Furthermore, some insurers have decided to stop using gender to determine the price of premiums before the 21 December deadline. LV=, for example, has decided to make the switch on 1 December, meaning that consumers need to get their applications in before this date to secure cheaper premiums. PruProtect plans to make the switch for its whole-of-life product – a type of life cover which has no set term length – on 3 November, while Zurich will begin to switch on 10 December.
If you want to make sure you are not caught out by increased prices it is a good idea to speak to a financial adviser as soon as possible, as they will know exactly when each insurer plans to switch to so-called "gender neutral" premiums.
David Hollingworth, of the mortgage and insurance broker London & Country, says: "Although some customers could find that they are accepted instantly on standard terms others could find the process lengthier. If there is a need to go for a GP report to further understand the customer's medical history then there could be delays. Although there may be leeway to start the cover after the deadline, many providers will require full underwriting to have been completed by then.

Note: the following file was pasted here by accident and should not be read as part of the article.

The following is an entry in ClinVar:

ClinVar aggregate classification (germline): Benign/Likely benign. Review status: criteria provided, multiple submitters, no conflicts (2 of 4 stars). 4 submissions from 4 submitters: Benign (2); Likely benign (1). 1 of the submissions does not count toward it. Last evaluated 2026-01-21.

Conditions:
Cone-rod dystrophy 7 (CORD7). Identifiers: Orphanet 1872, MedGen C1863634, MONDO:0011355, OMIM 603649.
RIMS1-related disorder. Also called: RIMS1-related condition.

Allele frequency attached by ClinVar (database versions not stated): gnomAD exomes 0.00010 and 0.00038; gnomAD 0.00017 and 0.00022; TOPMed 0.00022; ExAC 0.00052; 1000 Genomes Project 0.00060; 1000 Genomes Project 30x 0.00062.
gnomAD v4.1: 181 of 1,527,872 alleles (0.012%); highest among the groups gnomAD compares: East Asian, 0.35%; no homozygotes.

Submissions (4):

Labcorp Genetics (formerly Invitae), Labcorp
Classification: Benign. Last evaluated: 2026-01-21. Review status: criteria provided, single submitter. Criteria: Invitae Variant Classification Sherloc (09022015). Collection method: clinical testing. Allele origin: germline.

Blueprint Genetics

"If it gets to the wire and the required documentation is not supplied it could result in the cost literally rising overnight because the deadline is missed."
However, while price is an important factor in choosing protection insurance, it is not everything. Although most insurers offer life, critical illness and income-protection insurance, policies can vary, even if they are priced similarly.
Further, protection products can be complicated – especially income protection and critical illness – so it is best to get advice from an independent financial adviser or a mortgage broker specialising in protection to ensure the product you buy is best for your circumstances.